Jesus On Every PagePosted: July 25, 2013
It was spring break 2007 and I was three months into seminary education. Twenty-two years old, working thirty-two hours a week third shift, and attending PRTS as a full time M.A.R. student. That spring semester was rough; Reformation Church History with Dr. Joel Beeke, Ancient Church History with Dr. Michael Haykin, Reformed Theological Research with Drs. Richard Muller & Joel Beeke, and Preaching Christ in the OT with David Murray. Who? That is right, Dr. David P. Murray. I knew who my other profs were, but not this one. Hey, the class was on Christ in the Old Testament, it did not matter who taught the course, and most importantly at the age of twenty-two, fresh out of classical dispensational, Christ-less, Old Testament Hermeneutics, this topic had become my favorite while finishing undergrad. Little did I, nor himself know that within a year, he would come back to PRTS to teach, but as a full time professor.
I still remember it like yesterday, a one week module from 9AM – 5PM offered as an elective for M.A.R., M.Div., & Th.M. students, taught by Dr. Murray in classroom one. I had just got off work at 8AM, and drove down to the seminary to arrive for class. To my surprise the class consisted of about ten thirty to forty year-old, graduated minsters dressed in suites studying in the Th.M. program, one M.Div. student (Nathan Eshelman), and myself dress in dickie work pants and a flannel. I felt a bit out of my league, and had not an idea what I was in-store for. In walks another forty some year old man, white shirt, black suite and tie, and could not have weighed a pound over 150. Surely this was another HRC or FRC minster taking the course – wait, that is Dr. Murray? Setting up his computer and power point slide show, I begin to read the syllabus, and boy was I excited. The course outline was broken down into nine lectures;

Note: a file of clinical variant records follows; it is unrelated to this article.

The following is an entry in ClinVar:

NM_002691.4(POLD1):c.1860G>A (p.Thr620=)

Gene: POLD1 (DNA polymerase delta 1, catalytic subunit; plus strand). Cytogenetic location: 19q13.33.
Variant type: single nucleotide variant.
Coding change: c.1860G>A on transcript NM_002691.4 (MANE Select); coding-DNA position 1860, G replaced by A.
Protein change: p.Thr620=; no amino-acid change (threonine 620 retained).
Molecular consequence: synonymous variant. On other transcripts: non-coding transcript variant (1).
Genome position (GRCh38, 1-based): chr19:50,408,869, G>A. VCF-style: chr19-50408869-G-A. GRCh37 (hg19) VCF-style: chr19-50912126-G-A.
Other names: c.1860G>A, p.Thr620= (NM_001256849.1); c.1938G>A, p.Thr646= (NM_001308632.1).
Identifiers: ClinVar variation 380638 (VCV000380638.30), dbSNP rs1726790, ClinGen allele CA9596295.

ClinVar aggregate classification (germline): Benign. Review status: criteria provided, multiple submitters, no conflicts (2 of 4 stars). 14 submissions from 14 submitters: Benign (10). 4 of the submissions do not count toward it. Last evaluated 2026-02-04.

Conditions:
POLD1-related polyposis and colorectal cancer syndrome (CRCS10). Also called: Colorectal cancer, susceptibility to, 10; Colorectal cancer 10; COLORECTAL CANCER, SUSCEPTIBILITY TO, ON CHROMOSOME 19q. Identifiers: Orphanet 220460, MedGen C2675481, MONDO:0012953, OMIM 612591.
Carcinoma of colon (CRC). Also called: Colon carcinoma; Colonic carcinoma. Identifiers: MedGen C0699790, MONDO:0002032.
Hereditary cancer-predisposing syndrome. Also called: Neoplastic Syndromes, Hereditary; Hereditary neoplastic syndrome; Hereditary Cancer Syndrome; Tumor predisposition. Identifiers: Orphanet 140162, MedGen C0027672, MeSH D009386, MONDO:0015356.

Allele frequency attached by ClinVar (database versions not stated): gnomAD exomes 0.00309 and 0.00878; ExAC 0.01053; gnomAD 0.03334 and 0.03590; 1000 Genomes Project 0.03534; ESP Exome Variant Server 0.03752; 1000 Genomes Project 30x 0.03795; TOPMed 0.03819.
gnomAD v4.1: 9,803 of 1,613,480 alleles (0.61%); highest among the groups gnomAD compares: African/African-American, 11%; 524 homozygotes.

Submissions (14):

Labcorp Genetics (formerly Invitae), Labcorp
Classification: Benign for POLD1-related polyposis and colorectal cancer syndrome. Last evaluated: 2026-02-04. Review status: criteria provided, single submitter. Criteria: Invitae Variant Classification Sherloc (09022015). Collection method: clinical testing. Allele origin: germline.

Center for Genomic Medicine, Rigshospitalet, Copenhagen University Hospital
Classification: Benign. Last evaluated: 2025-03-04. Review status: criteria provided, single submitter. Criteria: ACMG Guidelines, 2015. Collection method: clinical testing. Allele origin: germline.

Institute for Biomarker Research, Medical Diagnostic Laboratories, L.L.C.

1. The Problem, the Plan, and the Purpose
2. The Presuppositions
B. Preaching Christ from…
3. His Prophets
4. His Pictures
5. His Presence
6. His Precepts
7. His Past
8. His People
9. The Practice
I am not sure if that is the layout of his newly published book, Jesus on Every Page, (because I somehow managed not to get a copy [unlike the last two books he wrote]), but if it is even close to the course, it would be worth anyone’s time, money, and for pastors, their practice. It was two years later in 2009, I went back to the course lectures, notes, and reviewed them as I graduated. I can easily say that it was one of my favorite courses I took while at PRTS, and personally believe that not only should it be mandatory for pastors to take, but practice as well. For those who have graduated seminary studies without such a course, you should strongly consider reading Jesus on Every Page.
Speaking of Jesus Christ in the Old Testament, one of my Th.M. cohorts, Rev. Batzig posted a great article this morning on the Old Testament Personal Types and Shadows of Christ. It is a bit lengthy (3,506 words), but then again Presbyterians usually only want Presbyterians to read their posts.